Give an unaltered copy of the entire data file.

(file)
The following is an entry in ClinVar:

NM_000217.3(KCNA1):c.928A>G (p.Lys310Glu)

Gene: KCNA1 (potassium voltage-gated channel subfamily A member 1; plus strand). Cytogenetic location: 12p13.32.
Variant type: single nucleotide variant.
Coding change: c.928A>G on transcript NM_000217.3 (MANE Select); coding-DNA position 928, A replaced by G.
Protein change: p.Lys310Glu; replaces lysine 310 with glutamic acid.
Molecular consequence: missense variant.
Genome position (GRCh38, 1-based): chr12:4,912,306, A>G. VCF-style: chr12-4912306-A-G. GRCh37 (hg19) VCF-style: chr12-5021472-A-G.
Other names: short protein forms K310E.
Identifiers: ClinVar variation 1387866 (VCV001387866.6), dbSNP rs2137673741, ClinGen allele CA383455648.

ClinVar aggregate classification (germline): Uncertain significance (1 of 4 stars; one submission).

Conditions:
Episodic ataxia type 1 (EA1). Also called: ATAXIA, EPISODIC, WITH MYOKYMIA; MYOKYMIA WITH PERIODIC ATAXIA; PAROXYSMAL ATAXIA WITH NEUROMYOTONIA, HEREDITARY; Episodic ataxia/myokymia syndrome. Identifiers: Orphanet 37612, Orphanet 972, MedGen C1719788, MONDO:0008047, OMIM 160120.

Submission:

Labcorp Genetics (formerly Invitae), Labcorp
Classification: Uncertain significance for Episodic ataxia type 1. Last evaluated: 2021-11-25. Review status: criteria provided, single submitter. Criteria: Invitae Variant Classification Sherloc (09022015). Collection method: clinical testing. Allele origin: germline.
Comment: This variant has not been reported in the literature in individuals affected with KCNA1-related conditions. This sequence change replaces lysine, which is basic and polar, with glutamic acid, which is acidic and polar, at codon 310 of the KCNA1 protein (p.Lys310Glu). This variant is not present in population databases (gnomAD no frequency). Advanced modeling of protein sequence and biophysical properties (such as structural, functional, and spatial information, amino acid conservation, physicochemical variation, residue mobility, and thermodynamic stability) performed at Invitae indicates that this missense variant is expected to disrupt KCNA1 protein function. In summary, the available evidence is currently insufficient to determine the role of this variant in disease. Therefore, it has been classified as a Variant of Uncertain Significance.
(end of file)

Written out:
The following is an entry in ClinVar:

NM_000217.3(KCNA1):c.928A>G (p.Lys310Glu)

Gene: KCNA1 (potassium voltage-gated channel subfamily A member 1; plus strand). Cytogenetic location: 12p13.32.
Variant type: single nucleotide variant.
Coding change: c.928A>G on transcript NM_000217.3 (MANE Select); coding-DNA position 928, A replaced by G.
Protein change: p.Lys310Glu; replaces lysine 310 with glutamic acid.
Molecular consequence: missense variant.
Genome position (GRCh38, 1-based): chr12:4,912,306, A>G. VCF-style: chr12-4912306-A-G. GRCh37 (hg19) VCF-style: chr12-5021472-A-G.
Other names: short protein forms K310E.
Identifiers: ClinVar variation 1387866 (VCV001387866.6), dbSNP rs2137673741, ClinGen allele CA383455648.

ClinVar aggregate classification (germline): Uncertain significance (1 of 4 stars; one submission).

Conditions:
Episodic ataxia type 1 (EA1). Also called: ATAXIA, EPISODIC, WITH MYOKYMIA; MYOKYMIA WITH PERIODIC ATAXIA; PAROXYSMAL ATAXIA WITH NEUROMYOTONIA, HEREDITARY; Episodic ataxia/myokymia syndrome. Identifiers: Orphanet 37612, Orphanet 972, MedGen C1719788, MONDO:0008047, OMIM 160120.

Submission:

Labcorp Genetics (formerly Invitae), Labcorp
Classification: Uncertain significance for Episodic ataxia type 1. Last evaluated: 2021-11-25. Review status: criteria provided, single submitter. Criteria: Invitae Variant Classification Sherloc (09022015). Collection method: clinical testing. Allele origin: germline.
Comment: This variant has not been reported in the literature in individuals affected with KCNA1-related conditions. This sequence change replaces lysine, which is basic and polar, with glutamic acid, which is acidic and polar, at codon 310 of the KCNA1 protein (p.Lys310Glu). This variant is not present in population databases (gnomAD no frequency). Advanced modeling of protein sequence and biophysical properties (such as structural, functional, and spatial information, amino acid conservation, physicochemical variation, residue mobility, and thermodynamic stability) performed at Invitae indicates that this missense variant is expected to disrupt KCNA1 protein function. In summary, the available evidence is currently insufficient to determine the role of this variant in disease. Therefore, it has been classified as a Variant of Uncertain Significance.